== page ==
Accomplished Qatari artist Noor Abuissa tells Amal Sarhan about her artistic process, the pleasure and calm of Islamic geometrical designs and the significance of artistic endeavour.

Noor strives to highlight the importance of Arab designs and the versatility of colour in her work. In September last year, her work was exhibited at the Fire Station under the title Abstraction: Subverting Reality, other works were shown in Mathaf as part of a group exhibition and, more recently, her pieces have been installed at The Ned, Raffles Doha and the Waldorf Astoria Lusail Doha. She was also among the artists who designed custom water bottles for the World Cup.

Taking inspiration from Islamic geometry, Noor creates sharp abstract shapes filled with evocative colours that add life and dimension to her work, which has spanned across the artboard (so to speak), from paintings to wall and floor sculptures, paper collage and design objects, sometimes using different mediums in the same pieces.

“What I love most about abstract geometry is the way it makes you feel grounded, as if quieting the chaos of everyday life and allowing you to be inspired by the simplicity of point, line, and plane,” she explains.

“Through my practice I’ve been working on bringing this form of art into the contemporary sphere, injecting it with colour and deconstructing the shapes, allowing it to be appreciated from so many different aspects.”

Even as a teenager, Noor was interested in art practising still-life drawing and plein-air painting of architecture and landscapes. She was drawn to topics such as the history of art and the origins of different art forms and was especially fascinated by the vigour of colour and its grounding quality. “I remember always getting lost in the process of art, using it as a way to get into my own thoughts, inducing a time when the world stands still and I have space to focus my mind,” she says. “On the other hand, I also vividly remember the times when I would find art challenging and would feel frustrated, only to realise that I had gone through a transformative experience by stepping outside of my comfort zone and had learned something new in the process.”

Though she was only interested in art as a personal practice, when the time came for college, she chose to study the craft and find a way to express her identity as a Middle Eastern woman, investing in further practice with Islamic geometrical designs, something that is “uniquely true to our region”. She graduated in 2012 from Central Saint Martins College of Art and Design in London and, after returning to Qatar, found herself working with Qatar Museums to establish the first Fire Station Artists in Residence programme.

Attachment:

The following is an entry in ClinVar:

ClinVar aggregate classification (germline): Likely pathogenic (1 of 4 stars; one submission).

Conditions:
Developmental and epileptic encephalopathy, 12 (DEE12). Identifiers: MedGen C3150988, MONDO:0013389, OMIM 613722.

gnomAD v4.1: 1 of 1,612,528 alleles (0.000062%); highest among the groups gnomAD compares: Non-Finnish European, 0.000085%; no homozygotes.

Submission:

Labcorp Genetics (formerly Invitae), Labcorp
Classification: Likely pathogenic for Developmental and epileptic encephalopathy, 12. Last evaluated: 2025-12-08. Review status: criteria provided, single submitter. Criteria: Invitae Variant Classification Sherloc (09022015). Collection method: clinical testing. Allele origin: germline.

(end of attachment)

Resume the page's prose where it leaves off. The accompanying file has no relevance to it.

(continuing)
“I learned so much about the museums and how the art world operates from a bird’s eye view,” she says. “It was also a great team and I was so lucky to meet likeminded people.” She began to realise she could learn from her own work and challenge herself further saying: “In the end, they say that ‘art does not exist unless it is shared, it requires both artist and audience’.”

She describes her proudest moment when she was approached by the Ministry of Foreign Affairs to design the inaugural Doha Forum Award. “Not only was it an honour to create such an important award, but it was also somehow a monumental moment for me as a multidisciplinary artist, to witness my work transcend the boundaries of traditional gallery spaces and gain recognition for having its own identity, adaptable in different settings.”

Most of Noor’s work now comes from commissions and requests, which pose new challenges to her creativity and encourage her to push her boundaries. “The brief would depend on what space the artwork would live in and it’s a process of responding to the space and at the same time pushing it to bring out the best in the artwork,” she explains. She believes art is ‘integral’ to human existence and contends that it is not limited to artists but should be encouraged as a wider practice and a ‘way of documenting life’.

Citing her family as her biggest supporters Noor says she feels “incredibly fortunate to always have them cheering me on, pushing my boundaries and looking at my work with a critical eye, propelling my development further.” Having exhibited around the world, including in Qatar, Russia and Germany, she is working on new avenues including experimenting with ceramics and marble. ✤